For most people, medication is a major part of the plan to lower their blood pressure. These drugs, also called "anti-hypertensive" medicine, won't cure high blood pressure. But they can help bring it back down to a normal range.
Which medicine you should take depends on things like:
- How high your blood pressure is
- What's causing it
- How your body responds to the drugs
- Other health problems you have
Many people need more than one type of medication to control their high blood pressure. It may take some time working with your doctor to find the drugs and doses that work best for you.
These are often called "water pills." They're usually the first type of high blood pressure medicine that your doctor will try.
They help your kidneys take salt and water out of your body. Because you have less total fluid in your blood vessels, like a garden hose that's not turned on all the way, the pressure inside will be lower.
- Amiloride (Midamor)
- Bumetanide (Bumex)
- Chlorthalidone (Hygroton)
- Chlorothiazide (Diuril)
- Furosemide (Lasix)
- Hydrochlorothiazide or HCTZ (Esidrix, Hydrodiuril, Microzide)
- Indapamide (Lozol)
- Metolazone (Mykrox, Zaroxolyn)
- Spironolactone (Aldactone)
- Triamterene (Dyrenium)
Sometimes you can get more than one diuretic in a single pill.
- Amiloride + hydrochlorothiazide (Moduretic)
- Spironolactone + hydrochlorothiazide (Aldactazide)
- Triamterene + hydrochlorothiazide (Dyazide, Maxzide)
They'll slow down your heartbeat and keep your heart from squeezing hard. This makes blood go through your vessels with less force.
These stop nerve signals before they can tell your blood vessels to tighten. Your vessels stay relaxed, giving the blood more room to move and lowering your overall blood pressure.
Angiotensin-converting enzyme inhibitors prevent your body from making a hormone that tells blood vessels to tighten. With less of this hormone in your body, your blood vessels stay more open.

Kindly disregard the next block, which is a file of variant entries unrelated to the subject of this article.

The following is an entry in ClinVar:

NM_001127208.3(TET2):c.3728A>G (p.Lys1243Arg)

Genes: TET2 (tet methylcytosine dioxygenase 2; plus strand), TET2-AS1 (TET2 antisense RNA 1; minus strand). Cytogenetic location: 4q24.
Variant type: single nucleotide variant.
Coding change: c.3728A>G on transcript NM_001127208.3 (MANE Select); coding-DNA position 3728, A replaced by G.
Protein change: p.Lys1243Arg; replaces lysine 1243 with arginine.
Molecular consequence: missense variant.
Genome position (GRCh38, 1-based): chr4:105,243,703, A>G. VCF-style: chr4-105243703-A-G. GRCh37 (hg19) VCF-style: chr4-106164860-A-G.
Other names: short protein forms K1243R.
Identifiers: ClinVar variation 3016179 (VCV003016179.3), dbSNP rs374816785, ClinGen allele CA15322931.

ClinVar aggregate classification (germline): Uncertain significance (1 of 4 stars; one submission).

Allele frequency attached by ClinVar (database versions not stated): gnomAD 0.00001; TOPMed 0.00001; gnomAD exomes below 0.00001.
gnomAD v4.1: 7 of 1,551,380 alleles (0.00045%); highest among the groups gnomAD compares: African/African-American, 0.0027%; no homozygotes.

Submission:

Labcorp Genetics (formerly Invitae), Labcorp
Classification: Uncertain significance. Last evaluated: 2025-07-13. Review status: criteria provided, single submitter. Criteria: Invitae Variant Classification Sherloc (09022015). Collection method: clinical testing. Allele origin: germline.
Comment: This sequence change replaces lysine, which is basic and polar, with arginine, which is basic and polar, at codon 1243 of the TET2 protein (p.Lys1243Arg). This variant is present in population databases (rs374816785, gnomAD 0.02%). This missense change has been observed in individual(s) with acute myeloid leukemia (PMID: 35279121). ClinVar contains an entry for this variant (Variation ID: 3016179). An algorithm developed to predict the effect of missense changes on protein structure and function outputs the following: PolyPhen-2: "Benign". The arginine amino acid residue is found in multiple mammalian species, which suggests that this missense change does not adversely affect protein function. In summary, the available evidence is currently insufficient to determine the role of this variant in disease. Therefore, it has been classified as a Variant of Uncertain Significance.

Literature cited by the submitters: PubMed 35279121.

Angiotensin II receptor blockers stop that same hormone from working. Your body makes it, but ARBs prevent the hormone from constricting the muscles in your blood vessels, like putting chewing gum in a lock.
Direct Renin Inhibitors
These target the same process that ACE inhibitors and ARBs do, so your blood vessels don't tighten up. But they work on the enzyme renin instead. They stop it from triggering reactions before the hormone gets made.
Calcium Channel Blockers
They're sometimes called CCBs for short, or calcium antagonists. They don't let calcium into certain muscle cells in your heart and blood vessels, so it's harder for electrical signals to pass. Some CCBs keep blood vessels from tightening. Others slow your heart rate or make your heart ease up on how hard it squeezes to push blood.
- Amlodipine (Norvasc)
- Bepridil (Vasocor)
- Diltiazem (Cardizem, Dilacor, Tiazac)
- Felodipine (Plendil)
- Isradipine (DynaCirc)
- Nicardipine (Cardene)
- Nifedipine (Adalat, Procardia)
- Nisoldipine (Sular)
- Verapamil (Calan, Covera, Isoptin, Verelan)
They stop your brain from sending signals that speed up your heart rate and narrow your blood vessels. These drugs are also called central-acting agents, central adrenergic inhibitors, and central alpha agonists.
Peripheral Adrenergic Blockers
They prevent signals that your brain sends from getting to your blood vessels and telling them to tighten. Doctors don't prescribe these drugs often.
These relax the muscles in your blood vessel walls. The vessels widen, and blood can flow through more easily.
Some medicines combine different kinds of drugs.
- Bisoprolol + hydrocholorthiazide (Ziac), beta-blocker and diuretic
- Carvedilol (Coreg), alpha-blocker and beta-blocker
- Labetalol (Normodyne, Trandate), alpha-blocker and beta-blocker
- Olmesartan + hydrocholorthiazide (Benicar), ARB and diuretic